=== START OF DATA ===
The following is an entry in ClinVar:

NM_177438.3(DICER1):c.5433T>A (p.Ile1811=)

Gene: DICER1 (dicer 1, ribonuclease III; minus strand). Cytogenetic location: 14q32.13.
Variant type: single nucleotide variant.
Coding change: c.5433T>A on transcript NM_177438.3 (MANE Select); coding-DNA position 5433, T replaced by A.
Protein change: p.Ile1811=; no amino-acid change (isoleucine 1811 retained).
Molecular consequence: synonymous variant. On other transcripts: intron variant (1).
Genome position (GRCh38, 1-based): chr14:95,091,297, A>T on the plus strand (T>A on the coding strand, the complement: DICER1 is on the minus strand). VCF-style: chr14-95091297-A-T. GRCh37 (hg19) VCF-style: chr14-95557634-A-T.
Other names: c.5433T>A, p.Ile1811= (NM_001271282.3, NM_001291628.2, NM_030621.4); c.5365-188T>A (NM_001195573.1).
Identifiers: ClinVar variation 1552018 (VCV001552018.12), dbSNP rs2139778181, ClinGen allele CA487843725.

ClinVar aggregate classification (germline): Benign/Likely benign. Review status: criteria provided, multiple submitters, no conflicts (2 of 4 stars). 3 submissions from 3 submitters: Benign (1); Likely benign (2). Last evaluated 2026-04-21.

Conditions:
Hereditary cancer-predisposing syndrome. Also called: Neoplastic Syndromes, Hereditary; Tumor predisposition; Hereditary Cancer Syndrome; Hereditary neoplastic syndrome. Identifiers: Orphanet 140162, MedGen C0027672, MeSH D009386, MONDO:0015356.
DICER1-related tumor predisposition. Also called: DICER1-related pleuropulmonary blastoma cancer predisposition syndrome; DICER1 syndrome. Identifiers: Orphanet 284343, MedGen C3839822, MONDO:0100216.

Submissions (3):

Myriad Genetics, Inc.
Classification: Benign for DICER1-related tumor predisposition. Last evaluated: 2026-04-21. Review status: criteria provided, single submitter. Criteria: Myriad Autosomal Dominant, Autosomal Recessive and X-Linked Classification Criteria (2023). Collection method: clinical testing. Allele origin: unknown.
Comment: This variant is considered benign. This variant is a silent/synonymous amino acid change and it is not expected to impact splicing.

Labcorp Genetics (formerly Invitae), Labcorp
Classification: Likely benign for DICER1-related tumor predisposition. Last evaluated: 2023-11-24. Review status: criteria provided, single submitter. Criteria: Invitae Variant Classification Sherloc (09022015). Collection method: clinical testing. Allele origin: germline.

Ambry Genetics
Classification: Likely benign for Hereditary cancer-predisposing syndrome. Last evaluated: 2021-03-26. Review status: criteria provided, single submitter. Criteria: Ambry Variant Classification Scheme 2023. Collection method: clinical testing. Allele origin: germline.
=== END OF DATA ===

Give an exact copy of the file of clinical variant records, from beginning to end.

The following is an entry in ClinVar:

NM_177438.3(DICER1):c.5433T>A (p.Ile1811=)

Gene: DICER1 (dicer 1, ribonuclease III; minus strand). Cytogenetic location: 14q32.13.
Variant type: single nucleotide variant.
Coding change: c.5433T>A on transcript NM_177438.3 (MANE Select); coding-DNA position 5433, T replaced by A.
Protein change: p.Ile1811=; no amino-acid change (isoleucine 1811 retained).
Molecular consequence: synonymous variant. On other transcripts: intron variant (1).
Genome position (GRCh38, 1-based): chr14:95,091,297, A>T on the plus strand (T>A on the coding strand, the complement: DICER1 is on the minus strand). VCF-style: chr14-95091297-A-T. GRCh37 (hg19) VCF-style: chr14-95557634-A-T.
Other names: c.5433T>A, p.Ile1811= (NM_001271282.3, NM_001291628.2, NM_030621.4); c.5365-188T>A (NM_001195573.1).
Identifiers: ClinVar variation 1552018 (VCV001552018.12), dbSNP rs2139778181, ClinGen allele CA487843725.

ClinVar aggregate classification (germline): Benign/Likely benign. Review status: criteria provided, multiple submitters, no conflicts (2 of 4 stars). 3 submissions from 3 submitters: Benign (1); Likely benign (2). Last evaluated 2026-04-21.

Conditions:
Hereditary cancer-predisposing syndrome. Also called: Neoplastic Syndromes, Hereditary; Tumor predisposition; Hereditary Cancer Syndrome; Hereditary neoplastic syndrome. Identifiers: Orphanet 140162, MedGen C0027672, MeSH D009386, MONDO:0015356.
DICER1-related tumor predisposition. Also called: DICER1-related pleuropulmonary blastoma cancer predisposition syndrome; DICER1 syndrome. Identifiers: Orphanet 284343, MedGen C3839822, MONDO:0100216.

Submissions (3):

Myriad Genetics, Inc.
Classification: Benign for DICER1-related tumor predisposition. Last evaluated: 2026-04-21. Review status: criteria provided, single submitter. Criteria: Myriad Autosomal Dominant, Autosomal Recessive and X-Linked Classification Criteria (2023). Collection method: clinical testing. Allele origin: unknown.
Comment: This variant is considered benign. This variant is a silent/synonymous amino acid change and it is not expected to impact splicing.

Labcorp Genetics (formerly Invitae), Labcorp
Classification: Likely benign for DICER1-related tumor predisposition. Last evaluated: 2023-11-24. Review status: criteria provided, single submitter. Criteria: Invitae Variant Classification Sherloc (09022015). Collection method: clinical testing. Allele origin: germline.

Ambry Genetics
Classification: Likely benign for Hereditary cancer-predisposing syndrome. Last evaluated: 2021-03-26. Review status: criteria provided, single submitter. Criteria: Ambry Variant Classification Scheme 2023. Collection method: clinical testing. Allele origin: germline.